detail, I doubt anyone would object if you can suggest a better default
seed.
>
> Apart from the fact that it can hardly be called 'random', I also
> have the following problems with it:
>
> - The RandomArray2 module initializes with 'seed()' itself, too.
> Reload()'s of RandomArray2, which might occur outside the
> control of the user, will thus override explicit user's seeding.
> Or am I seeing ghosts here?
>
Overriding a user's explicit seed as a result of a reload sounds correct
to me. All of the module's top level statements are re-executed during
a reload.
>
> - When doing repeated run's of one's neural net simulations that
> each take less than a second, one will get identical streams of
> random numbers, despite seed()'ing each time.
> Not quite what you would expect or want.
>
This is easy enough to work around: don't seed or re-seed. If you
then need to make multiple simulation runs, make a separate module and
call your simulation like:
import simulation
RandomArray2.seed(something_deterministic, something_else_deterministic)
for i in range(number_of_runs):
simulation.main()
>
> - From a purist software engineering point of view, I don't think
> automagical default behavior is desirable: one wants programs to
> be deterministic and produce reproducible behavior/output.
>
I don't know. I think by default, random numbers *should be* random.
>
> If you use default seed()'ing now and re-run your program/model
> later with identical parameters, you will get different output.
>
When you care about this, you need to set the seed to something
deterministic.
>
> In Eiffel, object attributes are always initialized, and you will
> almost never have irreproducible runs. I found that this is a good
> thing for reproducing ones bugs, too ;-)
>
This sounds like a good design principle, but I don't see anything in
RandomArray2 which is keeping you from doing this now.
>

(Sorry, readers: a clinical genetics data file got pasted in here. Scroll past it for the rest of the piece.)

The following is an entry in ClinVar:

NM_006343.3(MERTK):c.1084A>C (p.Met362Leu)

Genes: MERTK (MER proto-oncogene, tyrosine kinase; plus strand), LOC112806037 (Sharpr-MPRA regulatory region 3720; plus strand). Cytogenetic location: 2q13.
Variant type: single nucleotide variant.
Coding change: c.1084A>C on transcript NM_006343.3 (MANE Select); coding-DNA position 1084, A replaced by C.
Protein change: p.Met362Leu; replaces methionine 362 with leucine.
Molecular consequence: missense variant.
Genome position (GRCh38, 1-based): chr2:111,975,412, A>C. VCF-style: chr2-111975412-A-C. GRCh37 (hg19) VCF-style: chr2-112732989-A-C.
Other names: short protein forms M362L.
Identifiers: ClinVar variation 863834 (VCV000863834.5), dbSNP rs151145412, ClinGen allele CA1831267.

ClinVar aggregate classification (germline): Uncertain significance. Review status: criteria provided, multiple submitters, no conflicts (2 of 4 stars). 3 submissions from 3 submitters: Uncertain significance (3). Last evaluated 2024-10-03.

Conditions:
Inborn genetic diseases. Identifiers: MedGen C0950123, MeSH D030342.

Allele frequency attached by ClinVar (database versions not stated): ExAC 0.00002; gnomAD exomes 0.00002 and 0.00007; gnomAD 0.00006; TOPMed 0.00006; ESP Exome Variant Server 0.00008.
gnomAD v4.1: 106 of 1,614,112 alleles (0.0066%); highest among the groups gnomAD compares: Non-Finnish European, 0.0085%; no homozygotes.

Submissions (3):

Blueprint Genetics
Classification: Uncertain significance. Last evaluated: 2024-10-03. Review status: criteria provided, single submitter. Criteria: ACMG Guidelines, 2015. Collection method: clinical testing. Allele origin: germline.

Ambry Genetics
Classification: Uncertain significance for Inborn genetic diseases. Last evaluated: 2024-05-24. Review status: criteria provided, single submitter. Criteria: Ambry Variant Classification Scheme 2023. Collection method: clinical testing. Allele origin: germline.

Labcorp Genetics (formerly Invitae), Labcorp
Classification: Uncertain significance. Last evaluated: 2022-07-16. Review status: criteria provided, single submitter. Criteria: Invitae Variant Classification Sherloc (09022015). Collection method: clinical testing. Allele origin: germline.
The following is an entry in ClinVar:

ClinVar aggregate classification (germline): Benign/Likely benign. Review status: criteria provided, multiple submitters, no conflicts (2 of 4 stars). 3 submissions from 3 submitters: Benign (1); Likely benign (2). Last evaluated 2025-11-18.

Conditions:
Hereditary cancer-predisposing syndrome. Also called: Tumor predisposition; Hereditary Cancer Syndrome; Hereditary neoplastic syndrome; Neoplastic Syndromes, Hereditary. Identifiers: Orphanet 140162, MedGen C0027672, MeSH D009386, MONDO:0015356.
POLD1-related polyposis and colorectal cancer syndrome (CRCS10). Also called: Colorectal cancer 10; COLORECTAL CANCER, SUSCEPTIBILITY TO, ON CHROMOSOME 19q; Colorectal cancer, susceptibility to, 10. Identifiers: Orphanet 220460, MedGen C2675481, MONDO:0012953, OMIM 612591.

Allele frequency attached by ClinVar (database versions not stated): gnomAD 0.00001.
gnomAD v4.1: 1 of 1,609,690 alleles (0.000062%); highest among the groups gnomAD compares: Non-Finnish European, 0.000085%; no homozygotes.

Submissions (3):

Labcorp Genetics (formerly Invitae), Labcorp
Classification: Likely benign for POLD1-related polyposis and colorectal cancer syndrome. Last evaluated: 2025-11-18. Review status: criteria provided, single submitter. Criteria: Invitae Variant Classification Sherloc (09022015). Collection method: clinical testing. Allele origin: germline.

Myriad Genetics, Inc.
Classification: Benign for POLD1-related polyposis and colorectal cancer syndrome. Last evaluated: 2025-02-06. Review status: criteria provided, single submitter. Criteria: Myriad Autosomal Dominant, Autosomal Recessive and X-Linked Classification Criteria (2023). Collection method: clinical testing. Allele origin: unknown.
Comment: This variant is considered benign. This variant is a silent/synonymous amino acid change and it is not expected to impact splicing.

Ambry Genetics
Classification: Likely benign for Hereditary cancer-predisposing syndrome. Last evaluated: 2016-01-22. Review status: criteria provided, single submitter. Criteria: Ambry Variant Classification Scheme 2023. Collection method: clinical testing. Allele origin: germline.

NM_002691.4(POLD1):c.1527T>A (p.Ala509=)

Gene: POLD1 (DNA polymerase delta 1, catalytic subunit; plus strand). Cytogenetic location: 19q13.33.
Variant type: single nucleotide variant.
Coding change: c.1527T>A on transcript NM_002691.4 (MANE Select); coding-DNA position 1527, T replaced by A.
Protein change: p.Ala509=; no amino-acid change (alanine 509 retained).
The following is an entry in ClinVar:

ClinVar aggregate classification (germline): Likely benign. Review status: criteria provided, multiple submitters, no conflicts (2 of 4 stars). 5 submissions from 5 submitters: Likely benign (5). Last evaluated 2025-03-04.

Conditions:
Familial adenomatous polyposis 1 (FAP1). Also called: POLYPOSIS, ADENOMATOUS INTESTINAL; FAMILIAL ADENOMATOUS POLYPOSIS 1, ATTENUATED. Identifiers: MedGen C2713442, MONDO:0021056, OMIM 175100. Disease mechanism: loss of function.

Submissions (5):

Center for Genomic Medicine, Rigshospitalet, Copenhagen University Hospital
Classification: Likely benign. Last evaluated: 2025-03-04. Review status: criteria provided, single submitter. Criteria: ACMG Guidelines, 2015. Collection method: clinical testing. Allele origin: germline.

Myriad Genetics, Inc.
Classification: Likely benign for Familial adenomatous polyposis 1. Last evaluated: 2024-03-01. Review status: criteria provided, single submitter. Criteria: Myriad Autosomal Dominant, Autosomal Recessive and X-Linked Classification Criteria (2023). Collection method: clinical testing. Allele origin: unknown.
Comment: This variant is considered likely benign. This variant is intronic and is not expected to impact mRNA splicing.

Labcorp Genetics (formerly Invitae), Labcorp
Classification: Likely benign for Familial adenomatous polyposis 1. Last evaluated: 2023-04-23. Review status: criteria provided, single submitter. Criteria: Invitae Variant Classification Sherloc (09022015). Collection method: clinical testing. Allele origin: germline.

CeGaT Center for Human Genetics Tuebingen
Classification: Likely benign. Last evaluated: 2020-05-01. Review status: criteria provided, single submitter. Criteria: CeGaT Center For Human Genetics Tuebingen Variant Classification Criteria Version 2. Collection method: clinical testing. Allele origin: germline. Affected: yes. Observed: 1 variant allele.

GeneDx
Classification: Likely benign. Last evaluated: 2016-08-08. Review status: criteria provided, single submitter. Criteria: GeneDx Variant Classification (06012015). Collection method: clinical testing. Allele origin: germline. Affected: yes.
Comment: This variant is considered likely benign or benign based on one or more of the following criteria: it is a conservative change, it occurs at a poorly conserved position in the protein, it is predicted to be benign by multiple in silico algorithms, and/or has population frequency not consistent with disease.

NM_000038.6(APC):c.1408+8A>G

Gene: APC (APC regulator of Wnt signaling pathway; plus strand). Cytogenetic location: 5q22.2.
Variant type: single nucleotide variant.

>To summarize, my recommendation would be to use None default arguments
>and use, when no user arguments are supplied, a hard (built-in) seed
>tuple, like (1,1) or whatever.
>
Unless there is a general outcry from the rest of the community, I
think the (existing) numarray extensions (RandomArray2, LinearAlgebra2,
FFT2) should try to stay functionally identical with Numeric.
>
>Sometimes a paper on a random number generator suggests seeds (like 4357
>for the MersenneTwister), but of course, a good random number generator
>should behave well independently of the initial seed/seed-tuple.
>I may be completely mistaken here (I'm not an expert on random number
>theory), but the random number generators (Ahrens, et. al) seem 'old'?
>After some studying, we decided to use the Mersenne Twister:
>
An array enabled version might make a good add-on package for numarray.
>
>
> http://www-personal.engin.umich.edu/~wagnerr/MersenneTwister.html
> http://www.math.keio.ac.jp/~matumoto/emt.html
>
>PDF article:
>
> http://www.math.keio.ac.jp/~nisimura/random/doc/mt.pdf
>
> M. Matsumoto and T. Nishimura,
> "Mersenne Twister: A 623-dimensionally equidistributed uniform
> pseudorandom number generator",
> ACM Trans. on Modeling and Computer Simulation Vol. 8, No. 1,
> January pp.3-30 1998
>
>There are some Python wrappers and it has good performance as well.
>
>Bye-bye,
>
>Eric
>
Bye,
Todd